But then we get into wonky stuff if we push it further. Imagine I make a lethal toxic "ghost" attack that ignores DR.  It deals 1 damage, ignores DR (+300%) and has a Heart Attack as a Side Effect (+350%).  This clocks in at a whopping 8 points. I'm not kidding, that's the price.  1 point of toxic damage that ignores DR, and since it inflicts at least 1 point of damage, the target has to roll HT to resist the side effect (ie Death) at +0. Even if he succeeds, he's still taken 1 point of damage.  By contrast, the same effect for Affliction would clock in at 75 points.  That's an insane difference! In this second case, the target has a straight HT+0 roll to resist, and if they succeed, there's no additional impact.

"Well, that's just point crock, Mailanka, don't do that" 

I actually ran into this problem in a different context.  I wanted to give a lizard man based on the komodo dragon a dangerous, gangrenous bite. It was mostly a flavor thing, so I wanted it to be cheap, so I gave it to him as an Follow-Up Moderate Pain Affliction on its teeth.  This clocked in at 12 points, which is hardly what I think of as "cheap." By contrast, a 1d toxic follow up attack with a moderate side-effect clocked in 7 points, and I could further reduce the toxic damage: 1 point actually makes a lot of sense here, or 1d-2 or something, because the toxic effect is more of a bonus atop the bite, rather than the main star.  This is a totally reasonable thing to want to do.  Why is the Affliction version so expensive?

"It's not Affliction that's broken, it's Side Effect."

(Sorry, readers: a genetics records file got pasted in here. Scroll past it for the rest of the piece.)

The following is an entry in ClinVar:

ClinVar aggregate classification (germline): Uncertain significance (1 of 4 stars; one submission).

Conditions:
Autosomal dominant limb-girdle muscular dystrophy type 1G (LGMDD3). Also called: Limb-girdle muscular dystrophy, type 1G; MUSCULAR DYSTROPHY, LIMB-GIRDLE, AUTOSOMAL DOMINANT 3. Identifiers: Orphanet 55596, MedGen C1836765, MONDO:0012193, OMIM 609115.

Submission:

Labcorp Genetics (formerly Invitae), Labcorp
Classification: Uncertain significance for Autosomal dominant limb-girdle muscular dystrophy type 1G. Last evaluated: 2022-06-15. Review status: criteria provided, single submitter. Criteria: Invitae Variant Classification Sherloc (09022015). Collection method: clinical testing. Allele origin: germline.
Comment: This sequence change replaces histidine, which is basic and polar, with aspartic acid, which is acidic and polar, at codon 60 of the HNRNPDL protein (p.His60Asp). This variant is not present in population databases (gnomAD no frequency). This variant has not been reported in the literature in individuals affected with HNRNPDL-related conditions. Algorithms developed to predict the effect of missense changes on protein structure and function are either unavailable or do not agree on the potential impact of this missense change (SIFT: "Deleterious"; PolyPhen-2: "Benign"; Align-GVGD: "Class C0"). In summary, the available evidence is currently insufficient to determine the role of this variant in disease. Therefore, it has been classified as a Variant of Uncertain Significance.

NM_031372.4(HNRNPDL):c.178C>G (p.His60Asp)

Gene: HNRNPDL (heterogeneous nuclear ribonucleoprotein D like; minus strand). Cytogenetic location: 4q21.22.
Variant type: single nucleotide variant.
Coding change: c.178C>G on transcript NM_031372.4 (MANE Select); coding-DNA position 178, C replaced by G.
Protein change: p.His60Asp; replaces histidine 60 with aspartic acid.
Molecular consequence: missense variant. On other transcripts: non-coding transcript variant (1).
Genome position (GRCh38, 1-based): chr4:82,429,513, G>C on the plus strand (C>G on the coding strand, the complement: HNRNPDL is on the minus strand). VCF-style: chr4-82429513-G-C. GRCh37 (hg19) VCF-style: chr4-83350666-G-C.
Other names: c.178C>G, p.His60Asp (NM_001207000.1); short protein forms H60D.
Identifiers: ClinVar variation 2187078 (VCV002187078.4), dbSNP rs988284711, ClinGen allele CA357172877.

Okay.  Let's imagine a malediction that instantly kills its target if they fail an HT roll.  For the Affliction version, that's Malediction + Heart Attack, which clocks in at about 50 points. A 6d toxic malediction clocks in at 48 points, which is two points cheaper and generally does the same thing: on average it'll inflict 20 damage that will bypass the target's DR, and they'll have to roll HT or die. The innate attack actually requires two rolls: one to resist the malediction and the other to not die, and it's possible it won't deal enough damage (though it's also possible it'll deal so much damage that the target will have to roll twice not to die), while the Affliction will kill you if you fail a single HT roll.  But if you do pass the roll for the Affliction, you're fine.  Say your target has 14 HT, they'll pass almost every time, and you'll need to hit them over and over, and after each failure, nothing bad happens to you. By contrast, the toxic attack will likely drive the surviving target into unconsciousness, and it'll certainly slow them down and likely stun them.  And if you hit them again and again, death is assured unless they have expensive advantages like regeneration and/or sufficient gobs of HP that they can shrug this attack off longer than they could repeated HT rolls.